corrective action.

1 Sigma limits always signify safe area for working.

Relationship with specification limits

We can add specification limits on a control chart to see how the process is positioned with

respect to them.

Fig 9 Fig 10

Out of control values do not necessarily indicate defectives as the specification limits may be

wider than the control limits as we see in Fig 9. It is still advisable to run the process as

consistent as possible as it helps in reducing inspection costs in the long run and also ensures

better ppm performance both in-house as well as at the customer end. Generally an out of

control process produces defectives.

In Figure 10, the process appears to be actually under a state of statistical control because all

values are within the UCL and LCL. However, two values are observed outside the specification

limits, which means they represent non-conforming products. As the Control limits are beyond

specification limits, chances are more failures will occur in future. In such cases, the first and

most important step will be to identify possible special or assignable causes and eliminate them

so that the UCL and LCL can be brought inside the specification limits. If the UCL and LCL still

remain beyond the specification limits, you may have to investigate into each source of natural

causes of variation and attempt to improve them by technology improvements or by improving

operator skills, or by automated process corrections, or by changing the source of raw

material etc.

The process dominance approach

When attempting to investigate the process for eliminating assignable causes, it is important to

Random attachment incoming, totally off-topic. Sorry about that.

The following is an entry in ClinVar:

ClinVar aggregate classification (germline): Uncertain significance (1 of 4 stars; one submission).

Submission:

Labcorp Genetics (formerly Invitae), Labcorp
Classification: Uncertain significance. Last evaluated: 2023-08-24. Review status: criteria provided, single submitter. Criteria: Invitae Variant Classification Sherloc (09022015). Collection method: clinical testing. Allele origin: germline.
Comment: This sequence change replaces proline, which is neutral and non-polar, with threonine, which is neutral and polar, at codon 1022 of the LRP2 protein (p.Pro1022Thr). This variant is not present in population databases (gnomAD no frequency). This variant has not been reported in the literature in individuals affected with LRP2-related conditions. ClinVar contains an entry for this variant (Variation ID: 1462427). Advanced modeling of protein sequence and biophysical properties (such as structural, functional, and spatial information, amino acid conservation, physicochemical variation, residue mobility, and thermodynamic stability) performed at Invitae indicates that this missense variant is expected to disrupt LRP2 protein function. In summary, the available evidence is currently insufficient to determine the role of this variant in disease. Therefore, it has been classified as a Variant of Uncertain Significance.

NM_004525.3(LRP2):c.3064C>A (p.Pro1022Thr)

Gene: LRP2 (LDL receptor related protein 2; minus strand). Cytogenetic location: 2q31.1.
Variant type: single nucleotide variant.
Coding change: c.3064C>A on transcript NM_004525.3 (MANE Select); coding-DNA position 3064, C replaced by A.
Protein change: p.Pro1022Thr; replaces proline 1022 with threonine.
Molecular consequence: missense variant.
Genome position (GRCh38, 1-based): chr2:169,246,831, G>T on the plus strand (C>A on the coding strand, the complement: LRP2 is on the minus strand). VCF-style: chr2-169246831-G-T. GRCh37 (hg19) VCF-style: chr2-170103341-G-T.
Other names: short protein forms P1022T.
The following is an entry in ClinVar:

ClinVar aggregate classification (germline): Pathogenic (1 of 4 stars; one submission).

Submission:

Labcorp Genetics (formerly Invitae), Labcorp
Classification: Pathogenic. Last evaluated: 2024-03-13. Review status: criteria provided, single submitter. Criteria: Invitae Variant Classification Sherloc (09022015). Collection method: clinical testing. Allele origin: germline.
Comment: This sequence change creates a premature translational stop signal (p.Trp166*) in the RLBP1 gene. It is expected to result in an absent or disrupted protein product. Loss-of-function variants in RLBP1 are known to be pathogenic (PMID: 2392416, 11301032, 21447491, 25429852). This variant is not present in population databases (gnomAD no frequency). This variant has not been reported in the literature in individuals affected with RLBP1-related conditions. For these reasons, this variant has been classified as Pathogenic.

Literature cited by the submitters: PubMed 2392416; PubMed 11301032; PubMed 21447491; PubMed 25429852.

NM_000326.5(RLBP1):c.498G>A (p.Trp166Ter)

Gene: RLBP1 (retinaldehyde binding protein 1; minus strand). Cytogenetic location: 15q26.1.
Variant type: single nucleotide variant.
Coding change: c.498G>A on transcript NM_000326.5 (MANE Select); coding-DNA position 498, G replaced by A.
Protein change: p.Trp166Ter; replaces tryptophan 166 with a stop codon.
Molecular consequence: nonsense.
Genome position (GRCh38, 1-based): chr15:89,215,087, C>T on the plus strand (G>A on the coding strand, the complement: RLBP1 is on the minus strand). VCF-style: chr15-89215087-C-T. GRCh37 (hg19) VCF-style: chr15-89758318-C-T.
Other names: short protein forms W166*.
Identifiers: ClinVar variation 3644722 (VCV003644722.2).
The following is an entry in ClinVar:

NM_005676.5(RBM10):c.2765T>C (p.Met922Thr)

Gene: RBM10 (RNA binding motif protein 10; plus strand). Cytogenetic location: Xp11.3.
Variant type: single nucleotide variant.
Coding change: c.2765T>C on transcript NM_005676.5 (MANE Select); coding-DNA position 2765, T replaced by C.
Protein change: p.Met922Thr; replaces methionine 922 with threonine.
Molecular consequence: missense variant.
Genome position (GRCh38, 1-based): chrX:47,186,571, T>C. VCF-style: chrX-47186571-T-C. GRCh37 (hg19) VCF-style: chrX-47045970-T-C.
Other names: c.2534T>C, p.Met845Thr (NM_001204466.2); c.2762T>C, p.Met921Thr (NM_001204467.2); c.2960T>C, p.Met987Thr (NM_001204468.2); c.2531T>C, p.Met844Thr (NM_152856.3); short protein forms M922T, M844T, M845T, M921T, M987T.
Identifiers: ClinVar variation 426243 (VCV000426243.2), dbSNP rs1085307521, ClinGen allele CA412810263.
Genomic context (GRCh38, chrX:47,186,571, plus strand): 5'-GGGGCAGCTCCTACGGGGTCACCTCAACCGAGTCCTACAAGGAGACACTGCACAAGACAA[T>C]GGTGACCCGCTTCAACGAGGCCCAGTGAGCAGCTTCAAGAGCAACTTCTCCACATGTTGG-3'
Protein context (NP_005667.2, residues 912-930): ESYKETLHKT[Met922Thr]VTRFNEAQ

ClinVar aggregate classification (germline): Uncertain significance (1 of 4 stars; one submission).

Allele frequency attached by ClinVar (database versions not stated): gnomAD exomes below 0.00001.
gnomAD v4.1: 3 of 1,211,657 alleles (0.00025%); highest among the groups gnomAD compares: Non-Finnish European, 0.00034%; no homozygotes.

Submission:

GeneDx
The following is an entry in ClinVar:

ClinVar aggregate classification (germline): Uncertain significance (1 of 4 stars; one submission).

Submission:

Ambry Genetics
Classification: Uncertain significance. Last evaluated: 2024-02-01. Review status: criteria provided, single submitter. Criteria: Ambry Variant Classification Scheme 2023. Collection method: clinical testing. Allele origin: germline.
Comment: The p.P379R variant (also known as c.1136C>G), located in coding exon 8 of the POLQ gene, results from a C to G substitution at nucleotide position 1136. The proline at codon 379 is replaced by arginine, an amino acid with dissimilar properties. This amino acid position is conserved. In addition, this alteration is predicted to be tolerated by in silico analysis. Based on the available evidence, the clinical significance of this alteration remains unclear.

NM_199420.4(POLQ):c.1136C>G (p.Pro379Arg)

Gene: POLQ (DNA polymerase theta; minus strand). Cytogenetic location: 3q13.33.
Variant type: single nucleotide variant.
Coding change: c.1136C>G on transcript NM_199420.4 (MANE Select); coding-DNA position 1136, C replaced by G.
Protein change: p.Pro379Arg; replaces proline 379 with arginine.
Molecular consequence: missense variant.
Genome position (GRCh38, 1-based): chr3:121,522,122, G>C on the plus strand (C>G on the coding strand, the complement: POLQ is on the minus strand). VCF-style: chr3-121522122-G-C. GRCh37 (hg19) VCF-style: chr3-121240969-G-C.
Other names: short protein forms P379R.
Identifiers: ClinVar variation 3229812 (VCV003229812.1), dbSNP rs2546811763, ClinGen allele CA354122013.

understand what are the major influencing factors in the process. Each process is dominated by

one or more influencing factors such as machine set up, time, the operator or the input raw

materials. Understanding dominance pattern helps to decide the source of assignable variation

and the most appropriate control measure.

1. Set-up dominance

In Set-up Dominant processes, the process has been engineered to such a high degree of

reproducibility that it provides an essentially uniform product during initial length of

production. These processes must be set up to ensure precise machine and parameters set-up

and their validation before operations proceed, because no or little control may be possible

during the cycles of operation. Operations involving hydraulic pressing, auto-welding, CNC

machines, are example of set up dominance. We use first off inspections, or pre-control

methods before starting such operations.

In Time Dominant processes, the process, though reproducible, undergoes continuing changes

during production . The setting changes after some time as production goes on due to drifts.

This is typical of many machining processes with wear out of tools over a period of time such as

boring, reaming. The process design must take into consideration the periodic evaluation and

adjustment of the process. Process Control charts are most commonly used for time dominant

processes. Time dominant processes are also known as machine dominant processes. Quality

tools such as control charts, and narrow limit gaging (gages set up narrower than specification

limits) are used to monitor and control such operations.

3. Operator-dominance

In Operator Dominant processes, the operation is not fully engineered, and the skill and

attention of operators become decisive factors. Welding, soldering, painting are example of

such processes. For these processes the candidates employed must be qualified for the

required skill sets. The design for control of these processes must emphasize aptitude testing,

training, certification and quality rating of workers. Besides monitoring such process through

attribute charts, we often have to conduct acceptance inspection of the finished lots to gauge

overall lot quality.

4. Component-dominance

In Component Dominant processes, the quality of the input materials or parts, are the main

factors influencing quality of the finished product. This is typical in many chemical processes as

well as assembly processes such as assembly of electronic equipment. While the normal

approach is to control incoming quality through inspection, in the long run, it is important to